Weaving 

Dyeing +PrintingFinishing

Garments Manufacturing 

 

Flow Chart of Spinning

Blowroom 

Carding 

Drawing

Combing

Drawing

Roving Manufacturing

Ring Spinning 

Flow Chart of Weaving 

Yarn from spinning section

Doubling and Twisting 

Winding 

Creeling

Warping

Sizing

Winding on weavers beam

Weaving 

 

Flow Chart of Dyeing

Inspection of grey cloth

Stitching 

Cropping

Brushing

Singeing 

Desizing 

Scouring

Bleaching 

Souring

Washing

Drying

Mercerizing

Dyeing 

Aftertreatment

Finishing 

Inspection

Packing

Baling

Flow Chart of Printing 

Inspection of grey cloth

Stitching 

Cropping

Brushing

Singeing 

Desizing 

Scouring

Bleaching 

Souring

Washing

Drying

Mercerizing

Printing 

Aftertreatment

Finishing 

Inspection

Packing

Baling 

Flow Chart of  Garment Manufacturing

 

Design / Sketch

Pattern Design

Sample Making

Production Pattern

Grading

Marker Making

Spreading

Cutting

Sorting/Bundling

Sewing/Assembling

Inspection

Pressing/ Finishing

Final Inspection

Packing

Despatch

 

 

 

 

Production Flow chart of Textile Dyeing

Scouring in Jigger

Inputs   Process   Risk/hazard
Fabric

Cold water/ Electricity

Man power

Æ  

Washing

 

Æ Risk of Accident
  È    
Detergent

Water/Steam

Electricity

Man Power

Æ Cleaning Æ Chemical Exposure

Risk of accident

È    
Water/Steam

Electricity

Man Power

Æ  

Hot Washing

Æ  

Chemical Exposure

Risk of accident

È
Soda Ash

Hydrogen peroxide

Water/Steam

Electricity

Man power

Æ  

Scouring

Æ Chemical Exposure

Risk of accident

È    
Water/Steam

Electricity

Manpower

Æ  

Hot Washing

Æ Risk of burns
È    
Water

Electricity

Man power

Æ Cold washing Æ Risk of accident
È    
Acetic Acid

Water

Electricity

Manpower

Æ  

Finishing

Æ Chemical Exposure

È

                                                Wet Fabric

 

 

White polyester viscose fabric dyeing in jet.

Inputs   Process   Risks/Hazards
Fabric

Water/Steam

Oxalic Acid

HCl Brita

Scour

Electricity

Manpower

Æ  

Scouring

Æ Chemical Exposure

Risk of accident

    È  
Water

Electricity

Æ Cooling Æ  Water
  È  
Water/Steam

Caroline white

”   “ Blue

”   “ Violet

Aluminum Sulphate

Levocol WS

Acetic Acid

Electricity

Manpower

Æ Dyeing Æ Chemical Exposure

Risk of accident

  È  
Water

Electricity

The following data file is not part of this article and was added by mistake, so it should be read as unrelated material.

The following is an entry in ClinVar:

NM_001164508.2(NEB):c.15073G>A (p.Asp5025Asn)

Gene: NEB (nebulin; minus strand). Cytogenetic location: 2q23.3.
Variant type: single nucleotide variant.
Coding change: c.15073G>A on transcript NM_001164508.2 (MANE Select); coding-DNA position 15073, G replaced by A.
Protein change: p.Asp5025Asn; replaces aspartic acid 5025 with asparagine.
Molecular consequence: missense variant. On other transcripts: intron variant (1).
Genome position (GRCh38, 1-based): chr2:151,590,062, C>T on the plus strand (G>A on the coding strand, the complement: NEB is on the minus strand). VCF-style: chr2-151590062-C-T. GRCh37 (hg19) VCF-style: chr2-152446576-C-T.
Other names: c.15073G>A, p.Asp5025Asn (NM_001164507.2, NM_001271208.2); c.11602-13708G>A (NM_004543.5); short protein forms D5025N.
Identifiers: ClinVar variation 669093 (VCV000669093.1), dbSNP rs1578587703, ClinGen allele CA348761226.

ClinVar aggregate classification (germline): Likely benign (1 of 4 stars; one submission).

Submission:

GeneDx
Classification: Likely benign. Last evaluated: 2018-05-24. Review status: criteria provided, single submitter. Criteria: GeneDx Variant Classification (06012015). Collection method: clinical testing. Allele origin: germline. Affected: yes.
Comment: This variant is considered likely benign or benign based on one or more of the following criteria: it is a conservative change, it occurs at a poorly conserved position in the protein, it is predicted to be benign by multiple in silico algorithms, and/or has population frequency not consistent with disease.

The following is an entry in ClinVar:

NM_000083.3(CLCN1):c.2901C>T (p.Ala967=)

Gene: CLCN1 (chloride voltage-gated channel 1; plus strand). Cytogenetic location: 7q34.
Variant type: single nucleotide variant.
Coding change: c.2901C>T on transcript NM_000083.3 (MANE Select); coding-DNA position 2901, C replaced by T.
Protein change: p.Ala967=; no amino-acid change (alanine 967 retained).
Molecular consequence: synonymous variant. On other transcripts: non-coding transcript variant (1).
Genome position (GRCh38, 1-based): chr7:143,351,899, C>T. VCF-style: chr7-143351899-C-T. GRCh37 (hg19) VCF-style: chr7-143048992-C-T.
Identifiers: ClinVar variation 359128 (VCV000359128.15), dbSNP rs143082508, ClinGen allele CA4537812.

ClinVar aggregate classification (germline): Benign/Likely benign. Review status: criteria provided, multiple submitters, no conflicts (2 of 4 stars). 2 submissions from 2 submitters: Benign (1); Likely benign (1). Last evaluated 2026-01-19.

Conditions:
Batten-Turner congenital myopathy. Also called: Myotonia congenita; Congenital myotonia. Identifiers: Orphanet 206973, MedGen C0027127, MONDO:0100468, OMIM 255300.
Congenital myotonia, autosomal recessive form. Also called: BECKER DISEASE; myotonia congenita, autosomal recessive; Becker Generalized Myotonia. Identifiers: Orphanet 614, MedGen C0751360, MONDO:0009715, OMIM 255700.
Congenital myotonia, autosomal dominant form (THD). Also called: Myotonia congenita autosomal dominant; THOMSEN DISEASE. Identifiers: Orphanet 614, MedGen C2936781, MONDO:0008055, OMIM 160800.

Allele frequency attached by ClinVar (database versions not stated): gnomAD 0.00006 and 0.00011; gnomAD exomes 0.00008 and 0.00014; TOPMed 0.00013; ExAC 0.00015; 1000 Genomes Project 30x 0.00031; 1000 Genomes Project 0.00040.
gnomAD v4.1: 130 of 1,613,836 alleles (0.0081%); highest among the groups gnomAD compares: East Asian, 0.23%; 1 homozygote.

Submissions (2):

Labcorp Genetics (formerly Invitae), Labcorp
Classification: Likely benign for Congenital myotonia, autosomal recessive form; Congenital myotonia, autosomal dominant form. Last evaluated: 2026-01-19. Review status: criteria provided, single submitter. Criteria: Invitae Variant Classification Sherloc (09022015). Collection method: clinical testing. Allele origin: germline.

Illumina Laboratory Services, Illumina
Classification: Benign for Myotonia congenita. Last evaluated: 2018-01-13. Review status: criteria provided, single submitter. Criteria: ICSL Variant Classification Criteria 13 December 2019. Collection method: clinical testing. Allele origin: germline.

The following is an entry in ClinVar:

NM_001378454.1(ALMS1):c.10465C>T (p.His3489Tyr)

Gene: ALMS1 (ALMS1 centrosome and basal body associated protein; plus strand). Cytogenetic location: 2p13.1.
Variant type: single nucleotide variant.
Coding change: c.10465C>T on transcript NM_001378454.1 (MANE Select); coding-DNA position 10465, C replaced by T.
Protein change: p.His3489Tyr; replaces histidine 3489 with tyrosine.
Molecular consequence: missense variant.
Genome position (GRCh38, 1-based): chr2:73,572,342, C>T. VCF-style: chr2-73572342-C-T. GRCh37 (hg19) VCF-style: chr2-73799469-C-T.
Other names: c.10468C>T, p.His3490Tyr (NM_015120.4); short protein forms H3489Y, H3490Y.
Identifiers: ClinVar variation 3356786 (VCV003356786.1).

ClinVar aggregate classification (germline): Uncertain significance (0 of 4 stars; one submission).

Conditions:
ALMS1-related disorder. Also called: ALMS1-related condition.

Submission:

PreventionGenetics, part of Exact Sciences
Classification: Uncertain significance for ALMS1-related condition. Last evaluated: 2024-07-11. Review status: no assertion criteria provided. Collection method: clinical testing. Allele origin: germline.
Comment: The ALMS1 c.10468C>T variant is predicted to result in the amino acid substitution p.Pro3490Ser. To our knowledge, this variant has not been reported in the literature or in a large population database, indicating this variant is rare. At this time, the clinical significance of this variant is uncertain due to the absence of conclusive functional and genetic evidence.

Æ Cooling Æ Water (Recycle)
  È    
Water

Electricity

Æ 1st Washing Æ Waste water
  È    
Water

Electricity

Æ 2nd washing Æ Waste water

È

Wet Fabric

Jigger Dyeing for (Cotton Parts)

 

Inputs   Process   Risks/Hazards
Wet Fabric

Water

Electricity

Æ Washing Æ No discharge
    È    
Caustic Soda, Steam

Electricity

Manpower

Æ Souring Æ Waste water and Vapor
    È    
Water

Electricity, Steam

Manpower

Æ Hot Washing Æ Waste water and Vapor
    È    
Water

Hydrochloric Acid

Electricity, Steam

Manpower

Æ Neutralization Æ  

Waste water

Vapor

 

 

    È    
Water

Steam, Electricity

Æ Hot Washing Æ Waste water

Vapor

  È  
Water

Sulphur Blue MRG

Sulphur Black

Sodium Sulphide

Common Salt, Soda Ash

Hexamate Phosphate

Electricity, Steam

Manpower

Æ Dyeing Æ  

 

 

Waste water

Vapor

Color

È
Water

Electricity

Manpower

Æ Cold water washing Æ  

Waste water

 

È
Water

Saramed SVAT

Acetic acid

Electricity, Steam

Manpower

Æ Neutralization Æ Waste water

Vapor

È
Water, Detergent

Steam

Æ Soaping Æ Waste water

Vapor

È
Water

Steam, Electricity

Æ Hot Washing Æ Waste water

Vapor

È

                          Wet Fabrics             

 

 

 

            6.1.2          Process Description

The major manufacturing process of Textile Dyeing processes for Polyester Viscose fabric are described in brief as follows:

 

Batch Preparation

The grey fabric is received in length and it is stitched, repaired, measured and weighed before loading to Jigger or jet machine. The weighed grey fabric in the form of length is loaded into the jigger uniformly for scouring. The jigger machine is filled with water up to the required level and run the machine to wet the fabric completely.

 

Washing

The wetted fabric is washed with continuous flow of cold water for an hour and drained out the washed water. The jigger is again filled with water as required and detergent or liquid soap is added accordingly. Then the machine is run and the steam is passed until the water is heated as required (850 C). And the water is drained out. The cleaned fabric is washed in running hot water for some minute and again wastewater is drained out.

 

Scouring

The jigger is filled again with fresh water. The required chemicals such as Birta scour, Soda ash, Hydrogen peroxide, Ztabetc are added in water. Then the machine is run and at the same time stream is passed into the water. The scouring process is continued until the grey fabric is completely free from the impurities present in the fabric. The scouring process is performed at about temperature 850 C. The more temperature is better. But due to open jigger the temperature can not be raised more than this. The scouring process is continued for 4 hours Lastly the hot spent water is drained out. There is no system of heat recovery and recycle of the wastewater. The drained water is discharged directly to nearby drain without any treatment.